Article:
It wasn't like I jumped right into the self mutilation from that day and was doing it on a daily basis after that. It started slow. When I would fight with my family. When I couldn't sleep and was panicking alone at night. When my high school boyfriend and I would fight and ignore me for hours and then days. I started with just my finger nail, and graduated to pieces of glass or safety pins. And it always was on my upper thigh, so it was less likely to be seen. I didn't see it as a problem, it was my method of survival, so I kept doing it. Because as crazy as it sounds, the pain of cutting felt better than the pain I felt in my head and my heart. By the time I was finishing high school I was having panic attacks nearly daily.
In the middle
Heading to college was a great thing for me - but I'd be lying if I said there weren't some really low lows. While I gained independence and confidence, came more panic attacks and other forms of abuse to cover up my anxiety. As most college students do, I started to drink. Weekends, parties, special occasions. Which by the time I was graduating turned into 5 nights a week - the only two nights I didn't drink were the nights before my 8am classes - which should have been a glaring red flag. While I would not say it was a true problem, I 100% believe it would have been if I had continued that way for too much longer. The self mutilation continued. It went from just cutting, to punching, to slapping - all to myself. Occasionally I'd not allow myself to eat, or throw up my food - I'm lucky that those behaviors never really took over. Off the top of my head there were maybe 3 people who knew about what I was doing to myself before I started down the path of healing. Everything was a trigger. One second I would be okay, the next I was crying on the bathroom floor hurting myself again. For five years I suffered. In quiet.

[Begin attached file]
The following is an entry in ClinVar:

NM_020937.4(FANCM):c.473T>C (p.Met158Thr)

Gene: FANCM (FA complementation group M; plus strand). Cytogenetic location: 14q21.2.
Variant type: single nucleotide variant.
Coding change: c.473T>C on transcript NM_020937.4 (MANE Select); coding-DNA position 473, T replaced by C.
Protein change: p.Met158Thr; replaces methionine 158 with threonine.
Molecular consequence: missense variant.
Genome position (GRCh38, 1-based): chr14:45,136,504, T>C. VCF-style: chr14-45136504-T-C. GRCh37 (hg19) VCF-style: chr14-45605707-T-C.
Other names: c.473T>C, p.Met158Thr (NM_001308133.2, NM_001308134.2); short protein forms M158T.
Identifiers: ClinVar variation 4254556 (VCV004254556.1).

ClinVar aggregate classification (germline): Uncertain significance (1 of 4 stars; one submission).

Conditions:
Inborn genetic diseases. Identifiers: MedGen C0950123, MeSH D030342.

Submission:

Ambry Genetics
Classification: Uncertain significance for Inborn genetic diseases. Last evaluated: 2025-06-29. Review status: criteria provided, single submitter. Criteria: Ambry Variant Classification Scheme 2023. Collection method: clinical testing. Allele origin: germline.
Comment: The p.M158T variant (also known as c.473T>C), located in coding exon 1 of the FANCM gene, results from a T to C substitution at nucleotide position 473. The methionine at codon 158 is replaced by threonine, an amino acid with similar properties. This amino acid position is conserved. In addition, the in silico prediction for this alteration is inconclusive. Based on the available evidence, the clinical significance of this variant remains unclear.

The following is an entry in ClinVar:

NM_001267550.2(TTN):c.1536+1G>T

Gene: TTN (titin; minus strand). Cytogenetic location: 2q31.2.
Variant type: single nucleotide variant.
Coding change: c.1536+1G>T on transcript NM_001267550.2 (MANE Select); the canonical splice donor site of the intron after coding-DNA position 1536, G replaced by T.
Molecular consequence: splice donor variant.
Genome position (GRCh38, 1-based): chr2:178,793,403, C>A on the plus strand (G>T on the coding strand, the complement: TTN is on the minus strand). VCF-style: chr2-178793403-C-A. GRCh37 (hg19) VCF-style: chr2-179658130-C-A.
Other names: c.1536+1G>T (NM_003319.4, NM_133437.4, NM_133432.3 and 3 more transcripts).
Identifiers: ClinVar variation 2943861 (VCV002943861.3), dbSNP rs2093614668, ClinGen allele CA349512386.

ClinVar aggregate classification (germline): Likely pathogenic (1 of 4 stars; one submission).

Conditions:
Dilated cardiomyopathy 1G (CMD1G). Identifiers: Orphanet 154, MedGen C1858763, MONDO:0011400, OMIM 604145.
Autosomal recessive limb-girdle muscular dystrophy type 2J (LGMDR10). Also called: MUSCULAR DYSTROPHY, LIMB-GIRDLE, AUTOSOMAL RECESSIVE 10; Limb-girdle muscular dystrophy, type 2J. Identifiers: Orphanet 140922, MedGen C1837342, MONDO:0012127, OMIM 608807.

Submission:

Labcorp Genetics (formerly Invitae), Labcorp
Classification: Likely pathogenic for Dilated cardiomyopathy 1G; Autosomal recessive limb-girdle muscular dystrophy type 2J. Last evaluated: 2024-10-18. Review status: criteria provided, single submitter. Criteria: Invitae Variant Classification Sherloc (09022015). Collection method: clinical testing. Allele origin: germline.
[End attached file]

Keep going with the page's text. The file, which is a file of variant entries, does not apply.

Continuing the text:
It wasn't until another one of those vivid moments in those years that I will remember for the rest of my life. My on-again-off-again boyfriend through college, who had a lot he was dealing with on his own (which looking back meant no matter what we were toxic for each other) said something to me. In a moment in which we were breaking up, he, being one of the few people who knew about my cutting said "the one thing I wish I could have done in our relationship was to get you to stop that," and I remember feeling broken. Little did I know that it was that one statement that nearly stopped my self mutilation in its tracks. It was then that I realized that while I thought I had been silently struggling, I was self sabotaging my relationships, my success and myself. Just as quickly as I had started, I stopped. Now, I recognize that most people's journey may not be so easy to knock the hardest of behaviors - but this was just the first step to figuring out how to deal with this every day.
First steps to dealing